I’m working hard to reuse, reduce and budget every cent and hour of my day. Key to my happiness is the health of my housemates. Alice and Dahlia are due for heartworm meds. Though I administer them year-round (where are the mosquitos in January??), I can’t buy more until they have had their annual exam and a test for heartworm. Then there is the cost of the meds themselves. All this will conservatively cost me $400. I don’t begrudge the money. I just have to consider the cost. When did the veterinary industry become so greedy?
The the sixties and early seventies, we had lots of animals. At least two dogs, a cat, horses, and sheep. Our vet was an elderly gentleman of epic medical proportions. My brother, Duncan, was so inspired to follow in his foot-steps, he worked for “Conny” all through high school. Corneilius Thibearult, DVM died three years after Duncan, at the age of 83. Tufts University School of Veterinary Medicine named its equine medical clinic at Grafton in his honor in 1983. In his later years he was crotchety, riddled with arthritis, and reduced his practice to small animals at his clinic in Ipswich, MA. Yet, I remember clearly his barn calls at our small farm and his patience with our questions and ignorance. At one point he gave my mother a small vial of chloroform to ease the death of barn kittens who were mortally injured.
When we bought the farm in Lunenburg, we were lucky enough to find Craig Smith from Nashoba Valley Veterinary Hospital. Craig was newly minted from the University of Pennsylvania and the kindest human I have ever met. He wept with me when we finally had to administer that loving shot to a pet, be it a horse or a dog. His barn calls were all-inclusive; cats, dogs, ferrets, horses. Everyone with four legs was a patient of Craig’s and he knew them all by name. The expenses for drugs were always reduced if he knew we could order a vaccine or medication online cheaper than he could offer. He trusted me to not “cry wolf” and when I had a true emergency he was there. And he wasn’t afraid to say, “I don’t know but I’ll find out.” I asked him during an early visit for a small vial of chloroform. He laughed and said, “Even I can’t get my hands on that anymore, I guess some parents were using it as sleep aid for their kids!”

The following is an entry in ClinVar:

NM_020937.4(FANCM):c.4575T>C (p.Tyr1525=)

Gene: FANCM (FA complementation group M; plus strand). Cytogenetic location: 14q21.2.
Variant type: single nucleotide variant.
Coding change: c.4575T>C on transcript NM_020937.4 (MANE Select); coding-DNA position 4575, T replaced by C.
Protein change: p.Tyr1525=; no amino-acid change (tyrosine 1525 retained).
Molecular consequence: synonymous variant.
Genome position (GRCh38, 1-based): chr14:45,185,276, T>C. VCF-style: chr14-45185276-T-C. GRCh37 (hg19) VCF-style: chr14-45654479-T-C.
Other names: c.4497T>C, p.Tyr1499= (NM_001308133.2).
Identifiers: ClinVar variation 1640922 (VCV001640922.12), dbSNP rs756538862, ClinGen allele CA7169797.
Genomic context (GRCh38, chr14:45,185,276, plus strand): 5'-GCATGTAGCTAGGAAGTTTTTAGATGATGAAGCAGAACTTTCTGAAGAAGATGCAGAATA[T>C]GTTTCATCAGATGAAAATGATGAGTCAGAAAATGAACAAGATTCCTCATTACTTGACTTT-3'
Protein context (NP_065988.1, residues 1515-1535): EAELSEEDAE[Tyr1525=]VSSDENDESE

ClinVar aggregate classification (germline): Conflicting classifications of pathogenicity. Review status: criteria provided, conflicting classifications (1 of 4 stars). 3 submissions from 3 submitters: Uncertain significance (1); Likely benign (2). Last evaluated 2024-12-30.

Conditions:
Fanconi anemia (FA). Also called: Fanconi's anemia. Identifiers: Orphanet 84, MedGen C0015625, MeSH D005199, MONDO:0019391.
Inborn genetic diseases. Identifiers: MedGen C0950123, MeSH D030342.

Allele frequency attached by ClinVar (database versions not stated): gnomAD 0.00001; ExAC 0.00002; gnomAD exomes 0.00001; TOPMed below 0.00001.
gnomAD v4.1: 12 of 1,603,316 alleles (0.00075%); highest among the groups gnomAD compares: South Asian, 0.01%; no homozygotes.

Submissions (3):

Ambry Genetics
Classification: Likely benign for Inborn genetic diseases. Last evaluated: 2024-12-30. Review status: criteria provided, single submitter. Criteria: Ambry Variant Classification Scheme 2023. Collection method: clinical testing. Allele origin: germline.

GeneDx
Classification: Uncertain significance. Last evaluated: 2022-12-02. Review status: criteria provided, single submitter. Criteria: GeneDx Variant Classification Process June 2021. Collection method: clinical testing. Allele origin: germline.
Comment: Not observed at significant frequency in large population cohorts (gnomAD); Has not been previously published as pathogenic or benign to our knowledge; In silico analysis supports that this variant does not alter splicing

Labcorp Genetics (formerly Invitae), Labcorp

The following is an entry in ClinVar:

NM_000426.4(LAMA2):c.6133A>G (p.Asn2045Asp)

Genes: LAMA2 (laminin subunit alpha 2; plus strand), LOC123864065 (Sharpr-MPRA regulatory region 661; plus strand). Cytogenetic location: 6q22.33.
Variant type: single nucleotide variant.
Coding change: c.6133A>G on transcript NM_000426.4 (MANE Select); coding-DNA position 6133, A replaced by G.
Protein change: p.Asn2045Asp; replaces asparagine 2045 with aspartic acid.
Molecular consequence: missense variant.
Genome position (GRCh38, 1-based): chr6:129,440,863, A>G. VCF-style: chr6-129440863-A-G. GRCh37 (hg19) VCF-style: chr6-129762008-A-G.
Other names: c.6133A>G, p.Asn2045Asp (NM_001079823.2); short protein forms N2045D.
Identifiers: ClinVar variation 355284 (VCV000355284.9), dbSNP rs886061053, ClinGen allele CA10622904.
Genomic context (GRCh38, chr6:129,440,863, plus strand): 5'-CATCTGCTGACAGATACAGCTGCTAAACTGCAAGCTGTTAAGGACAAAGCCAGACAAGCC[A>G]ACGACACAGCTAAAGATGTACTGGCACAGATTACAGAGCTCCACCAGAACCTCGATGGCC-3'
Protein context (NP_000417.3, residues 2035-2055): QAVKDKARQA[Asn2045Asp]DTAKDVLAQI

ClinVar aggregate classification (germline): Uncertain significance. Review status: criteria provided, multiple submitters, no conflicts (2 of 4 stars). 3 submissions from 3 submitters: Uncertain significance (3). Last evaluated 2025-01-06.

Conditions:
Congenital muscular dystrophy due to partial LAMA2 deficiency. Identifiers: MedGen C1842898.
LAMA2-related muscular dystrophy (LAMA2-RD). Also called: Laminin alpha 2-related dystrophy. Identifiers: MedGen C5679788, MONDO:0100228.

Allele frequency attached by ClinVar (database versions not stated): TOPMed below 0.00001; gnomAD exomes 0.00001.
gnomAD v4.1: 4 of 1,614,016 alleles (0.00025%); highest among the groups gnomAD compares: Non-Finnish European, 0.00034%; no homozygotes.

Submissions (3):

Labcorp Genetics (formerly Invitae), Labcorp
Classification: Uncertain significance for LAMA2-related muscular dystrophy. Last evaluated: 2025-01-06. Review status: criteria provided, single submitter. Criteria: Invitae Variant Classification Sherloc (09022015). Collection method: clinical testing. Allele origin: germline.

So today, as I made the appointment for my dogs semi-annual visit, I thought back on the veterinary industry and I became really sad and disappointed. I went through my past receipts and calculated how much this simple preventive appointment was going to cost. Then my bff Lauren came to the rescue. She uses the same vet, who will remain nameless. Her two dogs had just been there for the same appointment. She had two packages of heart worm medication that the vet had marked as expiring in April of this year. They wouldn’t administer the test until she purchased new drugs. Lauren donated the expired packages to me. I opened the boxes and found the manufacturers expiration date on both is January 2016.
The lobby and waiting room of this practice is beautifully decorated in fine wood with lots of glass and huge green plants, three receptionist are on the desk at all times, numerous vet techs rush in and out of examining rooms, shuffling patients. The place is nicer than my own doctor’s office. Computers spit out detailed pages of each pet’s medical history complete with the lists of medical procedures and due dates. All of this takes a lot of cash flow.
I know I’m going to get some heat on this rant from friends who work for veterinarians or veterinary drug companies. The rabies clinics at the feed store and the cut-rate veterinary services of places like Pet Smart are under fire from the INDUSTRY. I’m sure I’m not alone in considering how to afford basic care for my pets. If people are going to find the money to take care of their loved ones in this economy, big business is going to have to wake up to the humanitarian role, rather than building its bottom line. When did they become so greedy???